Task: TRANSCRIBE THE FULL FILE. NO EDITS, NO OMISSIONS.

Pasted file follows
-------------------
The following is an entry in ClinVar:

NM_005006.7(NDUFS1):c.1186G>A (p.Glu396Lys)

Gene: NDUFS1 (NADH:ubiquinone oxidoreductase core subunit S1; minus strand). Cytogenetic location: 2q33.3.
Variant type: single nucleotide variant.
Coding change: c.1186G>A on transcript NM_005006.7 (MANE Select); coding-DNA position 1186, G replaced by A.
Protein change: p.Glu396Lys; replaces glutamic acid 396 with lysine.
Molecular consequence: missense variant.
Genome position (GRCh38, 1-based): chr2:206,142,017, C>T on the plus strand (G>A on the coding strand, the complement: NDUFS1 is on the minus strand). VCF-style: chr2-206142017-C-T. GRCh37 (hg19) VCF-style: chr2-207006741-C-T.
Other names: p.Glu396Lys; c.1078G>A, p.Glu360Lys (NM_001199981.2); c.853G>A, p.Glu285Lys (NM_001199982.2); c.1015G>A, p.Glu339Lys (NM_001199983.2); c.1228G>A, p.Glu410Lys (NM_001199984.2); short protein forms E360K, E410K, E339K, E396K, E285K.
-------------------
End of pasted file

The following is an entry in ClinVar:

NM_005006.7(NDUFS1):c.1186G>A (p.Glu396Lys)

Gene: NDUFS1 (NADH:ubiquinone oxidoreductase core subunit S1; minus strand). Cytogenetic location: 2q33.3.
Variant type: single nucleotide variant.
Coding change: c.1186G>A on transcript NM_005006.7 (MANE Select); coding-DNA position 1186, G replaced by A.
Protein change: p.Glu396Lys; replaces glutamic acid 396 with lysine.
Molecular consequence: missense variant.
Genome position (GRCh38, 1-based): chr2:206,142,017, C>T on the plus strand (G>A on the coding strand, the complement: NDUFS1 is on the minus strand). VCF-style: chr2-206142017-C-T. GRCh37 (hg19) VCF-style: chr2-207006741-C-T.
Other names: p.Glu396Lys; c.1078G>A, p.Glu360Lys (NM_001199981.2); c.853G>A, p.Glu285Lys (NM_001199982.2); c.1015G>A, p.Glu339Lys (NM_001199983.2); c.1228G>A, p.Glu410Lys (NM_001199984.2); short protein forms E360K, E410K, E339K, E396K, E285K.